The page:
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Username: BlackLineFish
Date/Time: Thu, October 26, 2000 at 10:43 PM GMT
Browser: Microsoft Internet Explorer V5.01 using Windows 98
Score: 5
Subject: .geo and education


      My name is Gregory Haddock and I am an Assistant Professor of Geography at Northwest Missouri State University.  I believe this innovative domain registry proposed for .geo would be a vast improvement over present methods for searching for geographic content on the Internet. 

For education purposes such as regional studies, site analysis, and general exploration, students must use search engines with spatial keywords that constantly yield links that range from useful to gibberish.  The dot-geo approach will be most beneficial when a student is trying to find out important information about a geographic location using original data from that region.

I would love to have my students be able to look up information geographically for their own research assignments.  If I give an assignment that requires the student to use regional web-sites, there is no way to immediately narrow down their choices.  A cultural site from Central America can still be hosted from a machine in Herndon, Virginia, but retain its accurate .geo address.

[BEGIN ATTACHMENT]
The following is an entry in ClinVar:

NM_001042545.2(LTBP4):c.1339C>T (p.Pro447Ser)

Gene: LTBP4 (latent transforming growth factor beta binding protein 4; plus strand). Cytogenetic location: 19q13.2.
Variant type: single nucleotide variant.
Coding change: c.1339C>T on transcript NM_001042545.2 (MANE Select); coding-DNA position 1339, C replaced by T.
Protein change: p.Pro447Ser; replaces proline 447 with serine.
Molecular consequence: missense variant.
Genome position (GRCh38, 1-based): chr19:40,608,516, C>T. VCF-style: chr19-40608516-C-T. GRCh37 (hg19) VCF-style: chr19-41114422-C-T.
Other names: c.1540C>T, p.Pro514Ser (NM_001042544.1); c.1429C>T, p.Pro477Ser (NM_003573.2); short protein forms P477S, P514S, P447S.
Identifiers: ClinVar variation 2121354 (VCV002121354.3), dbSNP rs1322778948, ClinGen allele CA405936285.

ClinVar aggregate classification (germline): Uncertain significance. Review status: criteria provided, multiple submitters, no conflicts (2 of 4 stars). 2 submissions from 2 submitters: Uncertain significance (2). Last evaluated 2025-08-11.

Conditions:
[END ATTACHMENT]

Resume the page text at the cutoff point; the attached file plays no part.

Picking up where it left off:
For the web-tourist, this method will enable users to find sites based on traditional search methods AND its geographic location.  For example, to find Bed and Breakfast web-sites, you have to hope that the business has registered their name in search engines with proper key-words, or at least be listed on the community's business bureau.  While this makes it easy to find a B&B in Winterset, Iowa, it is still mostly a useless method for finding one in a 10-block radius in Manhatten Island.  (Yes, there are B&B's in NYC.)

SRI is correct, most of the data on the web has a spatial component.

Gregory Haddock, Ph.D.
Department of Geology / Geography
Northwest Missouri State University

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